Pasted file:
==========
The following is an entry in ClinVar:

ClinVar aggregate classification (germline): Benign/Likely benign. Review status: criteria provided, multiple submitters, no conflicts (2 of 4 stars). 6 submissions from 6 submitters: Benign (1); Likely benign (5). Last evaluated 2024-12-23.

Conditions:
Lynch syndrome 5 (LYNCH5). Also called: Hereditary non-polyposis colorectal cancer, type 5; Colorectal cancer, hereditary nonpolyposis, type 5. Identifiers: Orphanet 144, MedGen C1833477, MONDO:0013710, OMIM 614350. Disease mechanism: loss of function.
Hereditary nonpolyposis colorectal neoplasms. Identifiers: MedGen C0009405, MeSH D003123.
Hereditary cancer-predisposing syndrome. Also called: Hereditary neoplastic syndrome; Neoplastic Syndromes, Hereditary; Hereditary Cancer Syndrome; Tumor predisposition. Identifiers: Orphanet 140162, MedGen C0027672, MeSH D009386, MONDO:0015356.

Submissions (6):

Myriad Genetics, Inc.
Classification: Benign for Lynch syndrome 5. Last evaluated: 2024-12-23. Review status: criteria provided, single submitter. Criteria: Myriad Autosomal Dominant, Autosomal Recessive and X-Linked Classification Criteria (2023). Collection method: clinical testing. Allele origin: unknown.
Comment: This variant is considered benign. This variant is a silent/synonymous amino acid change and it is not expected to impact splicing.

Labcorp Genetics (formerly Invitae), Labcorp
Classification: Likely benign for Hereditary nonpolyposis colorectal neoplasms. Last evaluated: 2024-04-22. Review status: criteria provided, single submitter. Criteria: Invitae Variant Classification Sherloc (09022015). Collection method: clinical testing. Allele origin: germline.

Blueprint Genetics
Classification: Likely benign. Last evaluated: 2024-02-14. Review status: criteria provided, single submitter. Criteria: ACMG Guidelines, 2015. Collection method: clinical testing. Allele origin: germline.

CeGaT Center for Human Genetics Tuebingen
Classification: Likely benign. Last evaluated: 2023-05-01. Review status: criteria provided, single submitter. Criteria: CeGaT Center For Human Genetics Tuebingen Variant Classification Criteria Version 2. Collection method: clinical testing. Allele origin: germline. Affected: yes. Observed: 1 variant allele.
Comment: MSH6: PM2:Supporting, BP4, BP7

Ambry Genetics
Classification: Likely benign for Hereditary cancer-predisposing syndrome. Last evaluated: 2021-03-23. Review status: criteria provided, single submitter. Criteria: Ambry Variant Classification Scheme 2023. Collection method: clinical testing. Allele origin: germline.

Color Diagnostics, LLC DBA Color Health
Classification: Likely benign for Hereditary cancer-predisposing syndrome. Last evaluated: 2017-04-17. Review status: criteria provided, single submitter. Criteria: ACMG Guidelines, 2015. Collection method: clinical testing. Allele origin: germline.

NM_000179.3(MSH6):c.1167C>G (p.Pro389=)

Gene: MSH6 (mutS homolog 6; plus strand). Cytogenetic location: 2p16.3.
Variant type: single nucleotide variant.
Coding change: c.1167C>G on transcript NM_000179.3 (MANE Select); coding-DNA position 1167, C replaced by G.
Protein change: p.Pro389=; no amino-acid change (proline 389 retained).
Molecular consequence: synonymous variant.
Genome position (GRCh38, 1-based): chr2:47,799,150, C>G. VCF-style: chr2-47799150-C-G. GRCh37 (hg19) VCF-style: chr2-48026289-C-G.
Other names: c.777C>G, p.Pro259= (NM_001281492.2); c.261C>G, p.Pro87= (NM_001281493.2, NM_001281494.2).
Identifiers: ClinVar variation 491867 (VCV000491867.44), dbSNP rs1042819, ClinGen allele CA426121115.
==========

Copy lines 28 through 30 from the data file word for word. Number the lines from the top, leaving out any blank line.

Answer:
Genome position (GRCh38, 1-based): chr2:47,799,150, C>G. VCF-style: chr2-47799150-C-G. GRCh37 (hg19) VCF-style: chr2-48026289-C-G.
Other names: c.777C>G, p.Pro259= (NM_001281492.2); c.261C>G, p.Pro87= (NM_001281493.2, NM_001281494.2).
Identifiers: ClinVar variation 491867 (VCV000491867.44), dbSNP rs1042819, ClinGen allele CA426121115.